My pictures are not about what you might call “consensus reality.” In fact, I’m much more interested in photography’s ability to interpret and transform the world than to record it. I’m fascinated by the persistent myth that “the camera never lies” and by the question, “What is reality, anyway, and do we have a hand in creating it?”
Sometimes art-making seems more like midwifery than creation. Inspiration arrives from some magical place. I’m interested in that place, and I’m interested in helping others find that place, too. My workshops are about connecting intuition, process, and technique (July 28–August 2 at the Santa Fe Workshops, and August 25–31 at the Maine Media Workshops), and I really enjoy working with photographers one-on-one to help them find their voice as artists.
My work has been published and exhibited widely, and “Vestiges of Industry: Maritime Studies” (which celebrates the worn and ravaged beauty of pre-computer-age machines and technology, and features images of several touchstones of New York’s vanishing seafaring heritage) is currently on view on the Lilac, a Coast Guard cutter that’s retired and docked at Pier 25 in Manhattan. Come see it!
Richard Sandler is a street photographer and a documentary video and filmmaker.
His first monograph, "The Eyes of the City, was published in 2016 by Powerhouse Books.
Sandler’s photographs are in the permanent collections of the New York Public Library,
the Center for Creative Photography, the Brooklyn Museum, the New York Historical Society,
and the Houston Museum of Fine Art.
He has directed and shot eight non-fiction videos and films including, "The Gods of Times Square,” (1999), "Brave New York” (2004), “SWAY,” (2006) and "Radioactive City” (2011).
He was awarded two New York Foundation for the Arts fellowships for still photography, a John Simon Guggenheim fellowship for filmmaking, and a New York State Council on the Arts grant for filmmaking.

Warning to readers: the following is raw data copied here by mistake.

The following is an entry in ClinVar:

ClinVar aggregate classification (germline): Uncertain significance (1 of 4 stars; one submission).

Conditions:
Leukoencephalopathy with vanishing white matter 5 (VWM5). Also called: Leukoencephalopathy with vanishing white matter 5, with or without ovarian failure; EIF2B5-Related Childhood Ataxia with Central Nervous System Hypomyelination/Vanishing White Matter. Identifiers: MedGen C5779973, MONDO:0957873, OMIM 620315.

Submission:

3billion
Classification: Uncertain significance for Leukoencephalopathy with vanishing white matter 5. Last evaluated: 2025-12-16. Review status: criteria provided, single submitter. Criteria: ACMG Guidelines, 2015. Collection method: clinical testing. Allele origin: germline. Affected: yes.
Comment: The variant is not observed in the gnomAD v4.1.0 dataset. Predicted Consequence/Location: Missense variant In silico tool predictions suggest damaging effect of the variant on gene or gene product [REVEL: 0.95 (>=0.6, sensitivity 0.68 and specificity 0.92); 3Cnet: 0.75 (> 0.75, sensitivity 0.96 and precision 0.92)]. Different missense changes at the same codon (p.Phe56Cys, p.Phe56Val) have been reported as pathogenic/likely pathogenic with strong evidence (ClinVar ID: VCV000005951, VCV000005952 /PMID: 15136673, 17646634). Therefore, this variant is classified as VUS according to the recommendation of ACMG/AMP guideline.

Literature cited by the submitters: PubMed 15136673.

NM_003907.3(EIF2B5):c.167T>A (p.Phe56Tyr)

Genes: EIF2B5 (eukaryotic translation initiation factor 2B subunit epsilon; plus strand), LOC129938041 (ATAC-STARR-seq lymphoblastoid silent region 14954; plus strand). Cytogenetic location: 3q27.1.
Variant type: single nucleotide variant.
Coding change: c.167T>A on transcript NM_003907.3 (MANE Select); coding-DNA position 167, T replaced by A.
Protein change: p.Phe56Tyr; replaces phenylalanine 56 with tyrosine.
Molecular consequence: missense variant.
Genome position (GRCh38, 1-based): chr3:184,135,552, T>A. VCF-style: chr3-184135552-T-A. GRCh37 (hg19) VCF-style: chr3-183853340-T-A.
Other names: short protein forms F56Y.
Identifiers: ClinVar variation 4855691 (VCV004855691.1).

My longest relationship is with longing itself. It’s an enigmatic companion serving a wisdom I don’t always understand. As a photographer, I use this longing to push me to engage more deeply with the world.
I came to photography in Malaysia while making audio recordings of Burmese refugees who had been sold to human traffickers. At the time, I was neither a photographer nor a journalist—I had an MFA in poetry, and I’d been traveling to Asia to study Buddhism. On one of these trips I learned several Burmese people I’d met in Kuala Lumpur had been trafficked and I was compelled to do something with all I had. I broke the story, and PBS broadcast it. Following that, I received a Pulitzer Center grant to continue my reporting and I taught myself how to use a camera to take my coverage further.
When I arrived in Cuba in 2015, I felt my first love—poetry—could somehow be manifested through image-making, and I left traditional documentary behind. To me, there’s a palpable sense of yearning on the island. I identify with it; it welcomes me.
Within this emotional landscape I encounter Cubans—from young to old—seemingly able to embody strong self-confidence, as well as vulnerability. I wonder what allows them to inhabit these opposing ends of the emotive spectrum so freely? I search for this fierceness and fragility; the presence of both creates a moment of unexpected intimacy for me. Like a poem does, or a dream.